Is your child too old to trick-or-treat?

I read this article yesterday, about some communities setting a maximum age for Trick-or-Treating.  This is the sentence that caught me:

Mayor Mark Eckert led the push for a high school trick-or-treating ban in 2008 because constituents — primarily single mothers and senior citizens — were frightened by larger teens showing up at their homes on Halloween.

This is my mom.  It might be someone you know, too, but who has not spoken up about how intimidating it is to be elderly, living alone, with teenagers knocking well after dark, being incredibly aware of how vulnerable you are.

In my mom’s neighborhood, it is not unusual for teenaged “Trick-or-Treaters” to ring her bell after 9:00pm, cigarettes in hand, not a costume in sight.  No matter how appropriate you think it is for teens to participate in an childhood tradition, that’s not.  If you are old enough to smoke, you are too old for free candy.

None of your teens would do that; nor would mine.  They are decent non-smoking kids who would wear a costume and remember to say thank you.  Yet they are still bigger than my mom, and look scarier traveling in a rowdy pack, even if the rowdiness is just happiness spilling over.

I am not telling you to keep your big kids home. (Although, I’m not opposed to that, either.)

I am asking you, if you have elderly relatives or neighbors, to stop by after the little children are done for the night.  Maybe invite them over, or just ask, “Are you okay tonight?”  Obviously, don’t incite fear if it’s not there, but don’t ignore it if it is.

If you are not near enough to be there physically, call them on the phone.  Ask if they’ve had many visitors.  Ask what they thought of the costumes.  Let them know they are not alone.

I’m also asking that you remind your older children that being extra-polite makes a big difference.  Walking on the sidewalk rather than trampling through a garden says, “I respect you and your property.  I’m not a hooligan.”  Letting smaller children have the right of way says, “A piece of candy is not worth trampling a toddler.  I’m a nice, goofy kid.”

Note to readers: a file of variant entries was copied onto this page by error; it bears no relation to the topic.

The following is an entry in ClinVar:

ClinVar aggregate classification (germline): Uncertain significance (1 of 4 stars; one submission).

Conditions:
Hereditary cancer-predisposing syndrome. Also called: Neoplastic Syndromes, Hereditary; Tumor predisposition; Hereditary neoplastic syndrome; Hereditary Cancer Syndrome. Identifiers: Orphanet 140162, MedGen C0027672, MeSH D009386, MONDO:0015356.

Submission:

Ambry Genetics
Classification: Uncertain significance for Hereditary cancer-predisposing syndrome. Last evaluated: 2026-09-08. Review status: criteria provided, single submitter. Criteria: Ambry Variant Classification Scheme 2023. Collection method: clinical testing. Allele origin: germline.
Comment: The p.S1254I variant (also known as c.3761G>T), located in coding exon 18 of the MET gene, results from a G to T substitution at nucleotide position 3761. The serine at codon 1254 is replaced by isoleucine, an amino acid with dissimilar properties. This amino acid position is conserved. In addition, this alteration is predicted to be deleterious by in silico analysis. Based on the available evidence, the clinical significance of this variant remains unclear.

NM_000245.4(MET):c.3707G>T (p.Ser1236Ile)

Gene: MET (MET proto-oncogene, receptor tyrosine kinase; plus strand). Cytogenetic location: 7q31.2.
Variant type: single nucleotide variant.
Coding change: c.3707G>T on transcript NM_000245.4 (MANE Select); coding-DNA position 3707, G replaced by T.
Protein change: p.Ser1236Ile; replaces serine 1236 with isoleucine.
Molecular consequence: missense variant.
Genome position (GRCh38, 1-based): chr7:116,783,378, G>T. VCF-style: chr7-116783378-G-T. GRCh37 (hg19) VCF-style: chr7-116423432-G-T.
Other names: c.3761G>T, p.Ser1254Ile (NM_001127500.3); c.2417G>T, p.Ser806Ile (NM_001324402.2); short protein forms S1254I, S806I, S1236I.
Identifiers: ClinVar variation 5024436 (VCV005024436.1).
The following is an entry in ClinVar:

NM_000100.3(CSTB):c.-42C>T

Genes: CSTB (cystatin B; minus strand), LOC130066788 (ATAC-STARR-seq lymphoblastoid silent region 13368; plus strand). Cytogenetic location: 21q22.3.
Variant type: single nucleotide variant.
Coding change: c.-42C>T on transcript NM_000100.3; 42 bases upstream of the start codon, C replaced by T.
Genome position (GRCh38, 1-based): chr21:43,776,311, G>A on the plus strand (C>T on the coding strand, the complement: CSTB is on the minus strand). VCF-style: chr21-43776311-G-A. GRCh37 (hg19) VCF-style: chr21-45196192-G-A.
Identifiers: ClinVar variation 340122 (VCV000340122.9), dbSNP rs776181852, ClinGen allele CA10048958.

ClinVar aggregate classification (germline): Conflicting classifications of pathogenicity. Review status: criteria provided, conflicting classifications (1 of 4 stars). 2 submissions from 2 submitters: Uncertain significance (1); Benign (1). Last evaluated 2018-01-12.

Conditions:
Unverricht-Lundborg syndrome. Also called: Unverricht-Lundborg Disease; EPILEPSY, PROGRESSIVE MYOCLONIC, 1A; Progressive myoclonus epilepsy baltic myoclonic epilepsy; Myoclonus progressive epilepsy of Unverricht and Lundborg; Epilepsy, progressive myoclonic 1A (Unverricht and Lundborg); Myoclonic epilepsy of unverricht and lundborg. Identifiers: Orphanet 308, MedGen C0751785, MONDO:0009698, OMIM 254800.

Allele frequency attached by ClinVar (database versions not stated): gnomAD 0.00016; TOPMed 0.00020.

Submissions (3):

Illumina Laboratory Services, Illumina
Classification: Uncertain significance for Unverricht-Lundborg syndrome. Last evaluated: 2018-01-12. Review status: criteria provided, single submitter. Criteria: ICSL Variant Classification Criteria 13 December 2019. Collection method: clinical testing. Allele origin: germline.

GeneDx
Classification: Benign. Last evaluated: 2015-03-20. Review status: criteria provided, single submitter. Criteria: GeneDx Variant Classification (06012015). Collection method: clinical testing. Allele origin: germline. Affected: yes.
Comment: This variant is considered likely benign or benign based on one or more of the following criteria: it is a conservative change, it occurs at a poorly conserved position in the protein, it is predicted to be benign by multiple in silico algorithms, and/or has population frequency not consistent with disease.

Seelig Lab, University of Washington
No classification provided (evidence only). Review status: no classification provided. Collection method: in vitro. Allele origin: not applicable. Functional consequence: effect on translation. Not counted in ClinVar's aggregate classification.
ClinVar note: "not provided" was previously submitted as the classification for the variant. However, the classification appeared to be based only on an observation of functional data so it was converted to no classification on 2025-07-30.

Mostly, remind them that this is a holiday for children.  Children go to bed early.  Trick-or-treating should not last all night; when the families are done for the night, then it is over.  Invite them back to your house for pizza and a scary movie (or a not-scary movie) if they (and you) want the fun to continue.

On behalf of my mom, and others like her, thank you, and enjoy the candy!

I would not usually ask this, but please share or tweet this or even just mention to your friends that this would be a good time to reach out to your elderly (or single lady) neighbors, who may not enjoy this night as much as your children do.  Thank you!


22 thoughts on “Is your child too old to trick-or-treat?

  1. I think this is a very good idea. For me, as a younger person, groups of teens without costumes can be a bit intimidating after dark if I don’t know them.

  2. What a good post – something a lot of us don’t think about. I don’t have much patience for kids beyond maybe, maybe 14 trick or treating. By that age they should be home helping hand OUT the candy….but if they’re going to go – these are great suggestions.

    • I do wonder when the age was extended. My husband and I remember trick-or-treating ending with elementary school, along with the costume parties and parades at school.

  3. Very nice idea, thank you for helping to spread the word. Im always so happy that my 85 year old mother (who LOVES all holidays) joins my sister to hand out candy to, generally, little costumed kids. Not sure how they would react to too-old teens.

    • That is what we encourage my mom to do, too, but she doesn’t always feel like making the drive. I’m glad your mom is someplace where she can enjoy the trick-or-treaters. They are cute.